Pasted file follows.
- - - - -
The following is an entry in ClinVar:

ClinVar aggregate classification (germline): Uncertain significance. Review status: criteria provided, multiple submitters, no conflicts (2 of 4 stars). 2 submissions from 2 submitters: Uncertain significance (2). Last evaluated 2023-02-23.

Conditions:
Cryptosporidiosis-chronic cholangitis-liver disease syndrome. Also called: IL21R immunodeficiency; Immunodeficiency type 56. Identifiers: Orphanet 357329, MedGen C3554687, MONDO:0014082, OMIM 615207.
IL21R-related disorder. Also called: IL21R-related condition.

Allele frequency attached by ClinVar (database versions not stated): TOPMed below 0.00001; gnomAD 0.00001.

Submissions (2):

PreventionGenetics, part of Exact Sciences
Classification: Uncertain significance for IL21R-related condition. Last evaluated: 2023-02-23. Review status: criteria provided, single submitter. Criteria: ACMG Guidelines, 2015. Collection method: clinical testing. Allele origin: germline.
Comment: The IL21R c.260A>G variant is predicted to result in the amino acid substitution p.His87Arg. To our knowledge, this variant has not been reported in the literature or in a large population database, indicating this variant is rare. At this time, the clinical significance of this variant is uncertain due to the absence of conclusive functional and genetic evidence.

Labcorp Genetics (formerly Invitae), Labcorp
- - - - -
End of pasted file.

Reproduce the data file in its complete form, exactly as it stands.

The following is an entry in ClinVar:

ClinVar aggregate classification (germline): Uncertain significance. Review status: criteria provided, multiple submitters, no conflicts (2 of 4 stars). 2 submissions from 2 submitters: Uncertain significance (2). Last evaluated 2023-02-23.

Conditions:
Cryptosporidiosis-chronic cholangitis-liver disease syndrome. Also called: IL21R immunodeficiency; Immunodeficiency type 56. Identifiers: Orphanet 357329, MedGen C3554687, MONDO:0014082, OMIM 615207.
IL21R-related disorder. Also called: IL21R-related condition.

Allele frequency attached by ClinVar (database versions not stated): TOPMed below 0.00001; gnomAD 0.00001.

Submissions (2):

PreventionGenetics, part of Exact Sciences
Classification: Uncertain significance for IL21R-related condition. Last evaluated: 2023-02-23. Review status: criteria provided, single submitter. Criteria: ACMG Guidelines, 2015. Collection method: clinical testing. Allele origin: germline.
Comment: The IL21R c.260A>G variant is predicted to result in the amino acid substitution p.His87Arg. To our knowledge, this variant has not been reported in the literature or in a large population database, indicating this variant is rare. At this time, the clinical significance of this variant is uncertain due to the absence of conclusive functional and genetic evidence.

Labcorp Genetics (formerly Invitae), Labcorp